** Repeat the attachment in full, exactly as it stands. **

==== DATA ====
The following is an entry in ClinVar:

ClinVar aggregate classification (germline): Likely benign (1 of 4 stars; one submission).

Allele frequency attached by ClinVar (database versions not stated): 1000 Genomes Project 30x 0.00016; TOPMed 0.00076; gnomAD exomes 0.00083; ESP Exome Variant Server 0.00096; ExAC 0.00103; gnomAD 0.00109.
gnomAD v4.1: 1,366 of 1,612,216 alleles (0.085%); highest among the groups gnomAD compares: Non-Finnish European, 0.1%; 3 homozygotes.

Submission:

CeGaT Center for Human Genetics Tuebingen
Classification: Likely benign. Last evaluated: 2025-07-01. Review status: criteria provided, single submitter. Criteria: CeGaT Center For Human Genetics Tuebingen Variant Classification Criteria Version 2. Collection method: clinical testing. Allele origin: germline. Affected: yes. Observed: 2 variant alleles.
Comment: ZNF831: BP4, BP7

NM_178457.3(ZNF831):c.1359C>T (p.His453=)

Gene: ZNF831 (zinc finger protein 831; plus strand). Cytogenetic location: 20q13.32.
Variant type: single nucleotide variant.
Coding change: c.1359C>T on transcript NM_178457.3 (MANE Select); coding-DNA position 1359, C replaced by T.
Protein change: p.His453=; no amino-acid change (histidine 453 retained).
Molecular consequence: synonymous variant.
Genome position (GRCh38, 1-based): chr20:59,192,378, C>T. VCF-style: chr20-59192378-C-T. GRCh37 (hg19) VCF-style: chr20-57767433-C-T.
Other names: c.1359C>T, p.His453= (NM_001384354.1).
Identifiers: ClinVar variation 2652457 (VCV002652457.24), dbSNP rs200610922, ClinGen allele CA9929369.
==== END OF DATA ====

The following is an entry in ClinVar:

ClinVar aggregate classification (germline): Likely benign (1 of 4 stars; one submission).

Allele frequency attached by ClinVar (database versions not stated): 1000 Genomes Project 30x 0.00016; TOPMed 0.00076; gnomAD exomes 0.00083; ESP Exome Variant Server 0.00096; ExAC 0.00103; gnomAD 0.00109.
gnomAD v4.1: 1,366 of 1,612,216 alleles (0.085%); highest among the groups gnomAD compares: Non-Finnish European, 0.1%; 3 homozygotes.

Submission:

CeGaT Center for Human Genetics Tuebingen
Classification: Likely benign. Last evaluated: 2025-07-01. Review status: criteria provided, single submitter. Criteria: CeGaT Center For Human Genetics Tuebingen Variant Classification Criteria Version 2. Collection method: clinical testing. Allele origin: germline. Affected: yes. Observed: 2 variant alleles.
Comment: ZNF831: BP4, BP7

NM_178457.3(ZNF831):c.1359C>T (p.His453=)

Gene: ZNF831 (zinc finger protein 831; plus strand). Cytogenetic location: 20q13.32.
Variant type: single nucleotide variant.
Coding change: c.1359C>T on transcript NM_178457.3 (MANE Select); coding-DNA position 1359, C replaced by T.
Protein change: p.His453=; no amino-acid change (histidine 453 retained).
Molecular consequence: synonymous variant.
Genome position (GRCh38, 1-based): chr20:59,192,378, C>T. VCF-style: chr20-59192378-C-T. GRCh37 (hg19) VCF-style: chr20-57767433-C-T.
Other names: c.1359C>T, p.His453= (NM_001384354.1).
Identifiers: ClinVar variation 2652457 (VCV002652457.24), dbSNP rs200610922, ClinGen allele CA9929369.